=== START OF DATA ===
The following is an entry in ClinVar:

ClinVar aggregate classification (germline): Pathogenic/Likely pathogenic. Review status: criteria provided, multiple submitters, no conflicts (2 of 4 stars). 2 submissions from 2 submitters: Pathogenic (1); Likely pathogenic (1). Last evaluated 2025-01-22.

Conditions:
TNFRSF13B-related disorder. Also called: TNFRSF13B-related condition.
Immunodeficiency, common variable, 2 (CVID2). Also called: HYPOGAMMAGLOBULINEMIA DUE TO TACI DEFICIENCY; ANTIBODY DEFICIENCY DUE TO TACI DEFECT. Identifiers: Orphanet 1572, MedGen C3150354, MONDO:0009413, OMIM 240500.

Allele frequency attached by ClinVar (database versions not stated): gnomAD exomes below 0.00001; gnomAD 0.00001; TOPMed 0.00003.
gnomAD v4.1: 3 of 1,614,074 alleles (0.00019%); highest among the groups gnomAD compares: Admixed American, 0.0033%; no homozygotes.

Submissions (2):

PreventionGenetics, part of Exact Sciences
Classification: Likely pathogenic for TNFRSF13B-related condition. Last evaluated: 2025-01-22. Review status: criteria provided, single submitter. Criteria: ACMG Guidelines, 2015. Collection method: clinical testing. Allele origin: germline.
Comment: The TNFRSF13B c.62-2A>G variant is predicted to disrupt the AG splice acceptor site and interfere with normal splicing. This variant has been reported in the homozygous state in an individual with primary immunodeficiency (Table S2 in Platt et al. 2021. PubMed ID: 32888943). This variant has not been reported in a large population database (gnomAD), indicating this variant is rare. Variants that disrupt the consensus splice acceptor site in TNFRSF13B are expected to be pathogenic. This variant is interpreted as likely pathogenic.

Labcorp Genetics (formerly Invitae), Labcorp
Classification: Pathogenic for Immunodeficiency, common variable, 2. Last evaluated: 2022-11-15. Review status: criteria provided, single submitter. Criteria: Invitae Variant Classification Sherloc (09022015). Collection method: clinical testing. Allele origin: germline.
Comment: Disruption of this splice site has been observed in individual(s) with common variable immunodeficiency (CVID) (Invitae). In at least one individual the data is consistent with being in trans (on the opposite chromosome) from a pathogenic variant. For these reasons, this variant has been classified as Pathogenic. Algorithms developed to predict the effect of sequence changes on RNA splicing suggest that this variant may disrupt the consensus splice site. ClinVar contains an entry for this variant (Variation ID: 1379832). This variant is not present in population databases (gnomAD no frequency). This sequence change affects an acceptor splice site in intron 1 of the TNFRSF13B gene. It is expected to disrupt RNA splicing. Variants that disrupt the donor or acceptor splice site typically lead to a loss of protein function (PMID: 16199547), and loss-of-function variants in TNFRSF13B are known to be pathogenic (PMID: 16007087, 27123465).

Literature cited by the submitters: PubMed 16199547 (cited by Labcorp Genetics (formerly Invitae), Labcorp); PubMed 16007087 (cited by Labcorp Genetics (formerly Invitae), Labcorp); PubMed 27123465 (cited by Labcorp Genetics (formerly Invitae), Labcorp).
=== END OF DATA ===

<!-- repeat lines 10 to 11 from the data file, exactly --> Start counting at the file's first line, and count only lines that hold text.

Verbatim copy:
Classification: Likely pathogenic for TNFRSF13B-related condition. Last evaluated: 2025-01-22. Review status: criteria provided, single submitter. Criteria: ACMG Guidelines, 2015. Collection method: clinical testing. Allele origin: germline.
Comment: The TNFRSF13B c.62-2A>G variant is predicted to disrupt the AG splice acceptor site and interfere with normal splicing. This variant has been reported in the homozygous state in an individual with primary immunodeficiency (Table S2 in Platt et al. 2021. PubMed ID: 32888943). This variant has not been reported in a large population database (gnomAD), indicating this variant is rare. Variants that disrupt the consensus splice acceptor site in TNFRSF13B are expected to be pathogenic. This variant is interpreted as likely pathogenic.